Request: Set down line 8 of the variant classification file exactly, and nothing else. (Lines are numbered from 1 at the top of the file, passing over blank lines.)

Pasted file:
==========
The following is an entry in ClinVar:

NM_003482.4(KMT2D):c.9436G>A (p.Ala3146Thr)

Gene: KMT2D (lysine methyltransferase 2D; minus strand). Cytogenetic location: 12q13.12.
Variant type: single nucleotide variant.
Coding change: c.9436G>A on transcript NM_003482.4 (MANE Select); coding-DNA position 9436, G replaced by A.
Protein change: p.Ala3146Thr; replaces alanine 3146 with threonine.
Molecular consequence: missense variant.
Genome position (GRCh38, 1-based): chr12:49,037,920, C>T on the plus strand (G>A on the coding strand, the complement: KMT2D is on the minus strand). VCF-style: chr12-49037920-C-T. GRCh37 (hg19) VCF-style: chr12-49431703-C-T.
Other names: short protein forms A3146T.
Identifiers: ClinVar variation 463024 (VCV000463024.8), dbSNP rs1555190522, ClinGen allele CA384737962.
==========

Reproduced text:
Genome position (GRCh38, 1-based): chr12:49,037,920, C>T on the plus strand (G>A on the coding strand, the complement: KMT2D is on the minus strand). VCF-style: chr12-49037920-C-T. GRCh37 (hg19) VCF-style: chr12-49431703-C-T.